Secretary of State Raffensperger and the Georgia State Election Board did not conduct a meaningful investigation themselves and waited until August 2022 to seek the GBI’s assistance looking into these massive system breaches. In April 2022, the Secretary’s office represented to the federal court that it had opened an ‘active and ongoing investigation’ in February 2022, but later admitted to reporters that their “first step” (a forensic analysis of the server) wasn’t taken until late June 2022. However, claims surrounding the Secretary’s knowledge of the breach and its investigation are conflicting and confusing. Secretary Raffensperger claimed that he had investigators “digging deep” on this intrusion in early 2021, but his office cannot seem to produce any such investigative files. CGG’s litigation discovery process has produced no records to substantiate that any state investigation was begun until late June, 2022. No evidence of any interviews or document request exists before Secretary Raffensperger lateraled this uncomfortable “investigation” to the GBI in August 2022. It is disturbing that the Secretary’s office made no attempt to preserve the email and video security records in Coffee related to these crimes, and such files were purportedly “lost” for an extended time, and still have not been fully produced….
Steven Rosenfeld for Washington Monthly.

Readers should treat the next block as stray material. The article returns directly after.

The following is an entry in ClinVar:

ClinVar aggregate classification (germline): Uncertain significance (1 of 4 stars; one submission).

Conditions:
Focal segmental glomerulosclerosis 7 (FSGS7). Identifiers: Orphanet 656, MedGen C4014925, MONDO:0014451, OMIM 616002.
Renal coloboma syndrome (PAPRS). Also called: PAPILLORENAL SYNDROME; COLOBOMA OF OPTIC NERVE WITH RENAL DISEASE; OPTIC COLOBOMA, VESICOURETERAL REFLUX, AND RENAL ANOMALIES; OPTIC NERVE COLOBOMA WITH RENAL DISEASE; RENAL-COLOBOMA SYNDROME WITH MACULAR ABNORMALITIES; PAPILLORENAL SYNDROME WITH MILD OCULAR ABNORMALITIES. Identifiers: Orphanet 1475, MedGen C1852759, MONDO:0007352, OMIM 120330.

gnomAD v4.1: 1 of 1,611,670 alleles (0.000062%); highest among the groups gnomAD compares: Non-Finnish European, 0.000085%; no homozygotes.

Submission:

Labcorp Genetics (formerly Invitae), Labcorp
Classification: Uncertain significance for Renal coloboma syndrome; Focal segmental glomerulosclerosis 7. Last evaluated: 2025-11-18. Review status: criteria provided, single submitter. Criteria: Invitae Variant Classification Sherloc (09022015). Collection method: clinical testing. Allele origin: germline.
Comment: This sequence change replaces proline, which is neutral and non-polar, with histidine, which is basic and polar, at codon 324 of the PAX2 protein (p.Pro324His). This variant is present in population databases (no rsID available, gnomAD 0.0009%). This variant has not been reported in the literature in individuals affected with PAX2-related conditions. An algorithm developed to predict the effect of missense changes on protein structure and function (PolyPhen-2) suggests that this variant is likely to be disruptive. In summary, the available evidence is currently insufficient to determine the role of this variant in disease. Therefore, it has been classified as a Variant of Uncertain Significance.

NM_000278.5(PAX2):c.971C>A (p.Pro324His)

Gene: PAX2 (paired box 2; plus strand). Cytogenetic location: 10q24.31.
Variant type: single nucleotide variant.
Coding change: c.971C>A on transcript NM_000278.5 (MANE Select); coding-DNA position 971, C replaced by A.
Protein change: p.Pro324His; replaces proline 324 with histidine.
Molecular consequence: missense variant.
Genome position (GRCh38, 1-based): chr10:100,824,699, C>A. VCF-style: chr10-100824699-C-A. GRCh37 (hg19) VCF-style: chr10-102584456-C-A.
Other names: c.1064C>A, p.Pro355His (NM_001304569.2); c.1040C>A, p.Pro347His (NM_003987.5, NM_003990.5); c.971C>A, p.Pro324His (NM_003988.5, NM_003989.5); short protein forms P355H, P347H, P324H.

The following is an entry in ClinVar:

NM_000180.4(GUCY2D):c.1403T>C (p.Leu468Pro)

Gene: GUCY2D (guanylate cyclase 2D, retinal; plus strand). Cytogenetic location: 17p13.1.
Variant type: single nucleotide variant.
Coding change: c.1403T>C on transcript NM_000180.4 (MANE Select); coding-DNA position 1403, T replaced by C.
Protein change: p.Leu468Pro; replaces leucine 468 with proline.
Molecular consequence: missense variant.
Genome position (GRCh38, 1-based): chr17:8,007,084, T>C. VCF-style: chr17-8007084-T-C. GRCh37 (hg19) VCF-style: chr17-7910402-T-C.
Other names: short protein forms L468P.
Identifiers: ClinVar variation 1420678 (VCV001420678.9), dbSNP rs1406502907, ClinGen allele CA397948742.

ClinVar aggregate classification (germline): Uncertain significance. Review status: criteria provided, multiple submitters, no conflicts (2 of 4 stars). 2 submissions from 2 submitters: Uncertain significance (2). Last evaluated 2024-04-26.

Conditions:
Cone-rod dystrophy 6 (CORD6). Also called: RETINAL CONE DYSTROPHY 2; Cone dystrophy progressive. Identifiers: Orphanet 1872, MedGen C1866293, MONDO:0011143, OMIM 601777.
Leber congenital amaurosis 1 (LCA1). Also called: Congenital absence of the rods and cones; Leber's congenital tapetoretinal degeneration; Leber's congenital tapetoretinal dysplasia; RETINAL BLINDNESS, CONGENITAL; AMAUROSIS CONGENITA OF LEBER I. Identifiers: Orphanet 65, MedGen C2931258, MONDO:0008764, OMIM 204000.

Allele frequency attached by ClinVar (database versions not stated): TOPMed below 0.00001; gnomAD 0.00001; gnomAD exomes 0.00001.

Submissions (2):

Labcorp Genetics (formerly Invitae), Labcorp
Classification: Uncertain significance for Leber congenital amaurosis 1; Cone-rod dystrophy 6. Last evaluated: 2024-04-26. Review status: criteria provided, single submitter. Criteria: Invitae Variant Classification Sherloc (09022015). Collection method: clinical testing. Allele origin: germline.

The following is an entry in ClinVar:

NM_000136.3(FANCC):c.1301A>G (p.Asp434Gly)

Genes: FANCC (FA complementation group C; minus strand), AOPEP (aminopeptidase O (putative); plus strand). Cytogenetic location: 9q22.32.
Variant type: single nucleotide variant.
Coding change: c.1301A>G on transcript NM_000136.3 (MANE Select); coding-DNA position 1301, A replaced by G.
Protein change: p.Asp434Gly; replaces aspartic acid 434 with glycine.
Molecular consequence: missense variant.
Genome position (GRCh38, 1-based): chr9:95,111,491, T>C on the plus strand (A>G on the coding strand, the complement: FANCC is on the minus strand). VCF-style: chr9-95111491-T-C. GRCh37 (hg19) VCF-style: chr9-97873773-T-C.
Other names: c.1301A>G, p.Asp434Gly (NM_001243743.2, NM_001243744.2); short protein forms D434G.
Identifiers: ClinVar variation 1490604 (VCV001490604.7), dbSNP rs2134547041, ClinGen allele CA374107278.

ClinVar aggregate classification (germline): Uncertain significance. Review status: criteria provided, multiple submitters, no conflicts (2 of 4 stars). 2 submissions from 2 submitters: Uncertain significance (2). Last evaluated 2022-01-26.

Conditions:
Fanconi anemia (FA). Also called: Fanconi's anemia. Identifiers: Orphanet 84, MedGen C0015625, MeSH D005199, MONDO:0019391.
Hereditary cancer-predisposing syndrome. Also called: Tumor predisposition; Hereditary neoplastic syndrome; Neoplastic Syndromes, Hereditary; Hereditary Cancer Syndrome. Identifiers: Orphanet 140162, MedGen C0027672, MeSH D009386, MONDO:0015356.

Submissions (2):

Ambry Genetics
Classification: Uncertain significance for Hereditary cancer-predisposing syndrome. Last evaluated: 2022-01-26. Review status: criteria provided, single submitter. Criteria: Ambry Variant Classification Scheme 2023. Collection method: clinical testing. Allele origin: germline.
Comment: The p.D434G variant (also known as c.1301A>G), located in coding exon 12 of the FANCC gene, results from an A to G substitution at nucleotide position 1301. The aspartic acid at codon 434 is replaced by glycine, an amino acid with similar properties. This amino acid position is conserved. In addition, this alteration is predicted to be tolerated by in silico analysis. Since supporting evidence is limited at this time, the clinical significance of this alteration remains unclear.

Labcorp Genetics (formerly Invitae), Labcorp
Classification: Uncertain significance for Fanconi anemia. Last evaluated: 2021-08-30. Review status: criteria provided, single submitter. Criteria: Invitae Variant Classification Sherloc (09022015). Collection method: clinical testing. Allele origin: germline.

They were running out of time and needed a Hail Mary.
Joe Biden had won the electoral college vote in the 2020 presidential election. And with less than three weeks before Congress was set to certify the results on Jan. 6, 2021, allies of then-President Trump met with him in the Oval Office to discuss taking desperate measures.
Following dozens of failed challenges to the election in court, and with plans to ask lawmakers to throw out some state results, Trump operatives including former national security advisor Michael Flynn drafted an executive order intended to allow the administration to seize voting machines. To the horror of White House lawyers, the president was being urged to sign it.
Named in two drafts of the order to help justify the seizure was Coffee County, Ga., where officials had refused to certify the results of the presidential election — a clear indicator there had been fraud, Trump’s allies argued. A last gasp in the frantic efforts to keep Trump in office, the eventual breach of election systems in the rural southeastern Georgia county would go on to become a critical part of the sweeping racketeering indictment filed in Atlanta in August alleging a broad conspiracy by the former president and 18 co-defendants.
Together, depositions and other court documents, testimony to the House Select Jan. 6 Committee and public statements made by those involved provideone of the most comprehensive accounts to date of what happened in Coffee County —and the role it played in the final days of the futile endeavor to ensure Trump remained in the White House.
As the now-infamous Dec. 18 Oval Office gathering devolved into a chaotic, hours-long shouting match between Trump operatives and the White House lawyers, Trump attorney Rudolph W. Giuliani stepped in to wave the president off from signing the executive order. “Voluntary access” to a Georgia voting system was in the works, Giuliani told Trump, according to testimony before the Jan. 6 committee, making the order unnecessary.
It was part of a new strategy, Giuliani said on former Trump advisor Stephen K. Bannon’s podcast the next day, to use evidence obtained from voting machines to circumvent Republican governors — like Brian Kemp of Georgia — who were unwilling to continue investigating allegations of fraud. “Just push ’em aside,” Giuliani said.